Despite his admiration for Philip's stories and drawing ability, Tom never quite overcomes the feeling that Philip is his enemy. Tom's schoolwork does not improve very much. Mr. Stelling is convinced that "a boy so stupid at signs and abstractions must be stupid at everything else," but Tom is not so very unlucky in his education; he is well fed, and gets "some fragments of more or less relevant knowledge." His bearing improves greatly through the instruction of his drillmaster, Mr. Poulter. Poulter is the village schoolmaster and a retired soldier, and his stories of combat under the Duke of Wellington are one of Tom's chief interests.
For a long time Tom has badgered Mr. Poulter to bring his sword to their drill. One day the old man gives in, and Tom runs in to bring Philip to see the exhibition of swordsmanship. Philip is singing at the piano and is annoyed by the interruption. He flares up at Tom, and in return Tom calls Philip's father a rogue. After Tom leaves, Philip cries bitterly. Mrs. Stelling tries half-heartedly to comfort him, but he tells her it is only a headache.
Tom is enthralled by the sword, and he bribes old Poulter to let him keep it under his bed. Tom smuggles it to his room and plans a surprise for Maggie when she comes to see him.
Tom's lack of artistic ability is contrasted with Philip's skill. Partly this is the result of "a narrow tendency in [Tom's] mind to details," a characteristic we have already noted. This distinction between Tom on one hand and Philip and Maggie on the other, this tendency to details, is one factor in Tom's later success in business.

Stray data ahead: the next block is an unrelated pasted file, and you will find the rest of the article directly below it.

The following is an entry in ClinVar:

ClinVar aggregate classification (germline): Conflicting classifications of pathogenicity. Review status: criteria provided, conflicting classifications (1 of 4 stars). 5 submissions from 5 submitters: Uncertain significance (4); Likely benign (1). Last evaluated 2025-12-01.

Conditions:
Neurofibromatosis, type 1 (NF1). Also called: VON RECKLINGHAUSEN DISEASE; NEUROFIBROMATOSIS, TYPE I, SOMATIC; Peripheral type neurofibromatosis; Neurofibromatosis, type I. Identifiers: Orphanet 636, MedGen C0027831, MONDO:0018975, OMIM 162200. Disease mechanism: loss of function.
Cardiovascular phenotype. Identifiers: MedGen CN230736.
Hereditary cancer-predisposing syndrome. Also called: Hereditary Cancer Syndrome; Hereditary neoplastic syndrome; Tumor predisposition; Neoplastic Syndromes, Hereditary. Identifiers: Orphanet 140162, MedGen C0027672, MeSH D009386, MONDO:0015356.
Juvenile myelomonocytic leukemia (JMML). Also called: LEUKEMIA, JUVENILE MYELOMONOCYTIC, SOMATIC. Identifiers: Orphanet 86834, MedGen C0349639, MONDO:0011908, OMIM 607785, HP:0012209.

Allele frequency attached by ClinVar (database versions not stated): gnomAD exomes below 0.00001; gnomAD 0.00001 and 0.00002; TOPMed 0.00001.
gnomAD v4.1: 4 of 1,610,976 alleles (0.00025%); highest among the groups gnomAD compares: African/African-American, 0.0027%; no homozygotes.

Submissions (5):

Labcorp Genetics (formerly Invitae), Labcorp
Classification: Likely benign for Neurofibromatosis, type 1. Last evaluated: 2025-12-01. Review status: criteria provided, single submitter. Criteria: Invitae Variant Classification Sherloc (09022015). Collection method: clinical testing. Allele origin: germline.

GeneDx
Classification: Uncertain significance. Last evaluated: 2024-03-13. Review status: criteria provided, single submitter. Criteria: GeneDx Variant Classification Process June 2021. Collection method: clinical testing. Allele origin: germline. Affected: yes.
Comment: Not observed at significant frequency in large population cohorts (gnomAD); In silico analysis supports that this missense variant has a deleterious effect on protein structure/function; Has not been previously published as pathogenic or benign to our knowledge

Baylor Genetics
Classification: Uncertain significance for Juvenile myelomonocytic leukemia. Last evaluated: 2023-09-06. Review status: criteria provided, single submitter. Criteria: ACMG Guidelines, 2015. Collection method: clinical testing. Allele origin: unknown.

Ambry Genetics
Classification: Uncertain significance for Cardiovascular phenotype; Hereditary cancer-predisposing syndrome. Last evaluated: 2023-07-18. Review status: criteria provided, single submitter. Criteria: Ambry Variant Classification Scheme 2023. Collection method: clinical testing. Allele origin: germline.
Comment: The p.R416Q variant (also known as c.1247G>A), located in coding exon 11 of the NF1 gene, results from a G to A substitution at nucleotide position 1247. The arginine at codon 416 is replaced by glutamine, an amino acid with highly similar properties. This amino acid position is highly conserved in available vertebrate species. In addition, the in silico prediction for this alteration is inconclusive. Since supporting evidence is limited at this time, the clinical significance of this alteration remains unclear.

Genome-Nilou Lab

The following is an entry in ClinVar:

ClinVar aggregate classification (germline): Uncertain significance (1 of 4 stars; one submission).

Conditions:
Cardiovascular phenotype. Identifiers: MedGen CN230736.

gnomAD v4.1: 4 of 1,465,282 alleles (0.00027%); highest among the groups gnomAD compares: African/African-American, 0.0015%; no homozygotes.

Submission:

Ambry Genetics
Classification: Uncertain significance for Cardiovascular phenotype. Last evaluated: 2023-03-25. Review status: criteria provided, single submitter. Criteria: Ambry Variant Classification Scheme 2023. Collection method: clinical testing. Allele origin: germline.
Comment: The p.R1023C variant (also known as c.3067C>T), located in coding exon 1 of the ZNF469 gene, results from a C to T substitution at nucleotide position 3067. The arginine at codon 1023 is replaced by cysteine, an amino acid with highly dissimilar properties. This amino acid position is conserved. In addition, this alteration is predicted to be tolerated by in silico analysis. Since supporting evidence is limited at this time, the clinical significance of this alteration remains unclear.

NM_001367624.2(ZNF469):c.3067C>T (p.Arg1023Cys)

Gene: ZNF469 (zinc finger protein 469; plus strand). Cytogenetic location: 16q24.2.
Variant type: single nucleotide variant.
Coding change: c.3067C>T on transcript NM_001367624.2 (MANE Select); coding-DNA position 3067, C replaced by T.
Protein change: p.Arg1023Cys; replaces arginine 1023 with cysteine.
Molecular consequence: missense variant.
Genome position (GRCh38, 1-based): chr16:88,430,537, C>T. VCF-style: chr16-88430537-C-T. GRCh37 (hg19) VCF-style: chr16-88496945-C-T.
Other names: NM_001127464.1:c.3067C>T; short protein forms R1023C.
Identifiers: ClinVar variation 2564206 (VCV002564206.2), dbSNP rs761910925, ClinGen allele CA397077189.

Much of the chapter is concerned, like the last, with the system of education under which Tom suffers. It is treated with typical irony. Stelling is compared to "an animal endowed with the power of boring a hole through a rock." He is "not quite competent," but "incompetent gentlemen must live." It is pointed out that "a method of education sanctioned by the long practice of our venerable ancestors was not to give way before the exceptional dullness of a boy who was merely living at the time then present."
But the author has more than comedy in mind here. These passages widen the social context of the story. They help to form a background against which the characters should be seen.
Mrs. Stelling is not a figure of any importance; she is a personification of a type, against whom other characters may be played. What is seen of her is not very attractive. She is a woman "who adjusted her waist and patted her curls with a preoccupied air when she inquired after your welfare." She is most important for what she lacks — "the power of love."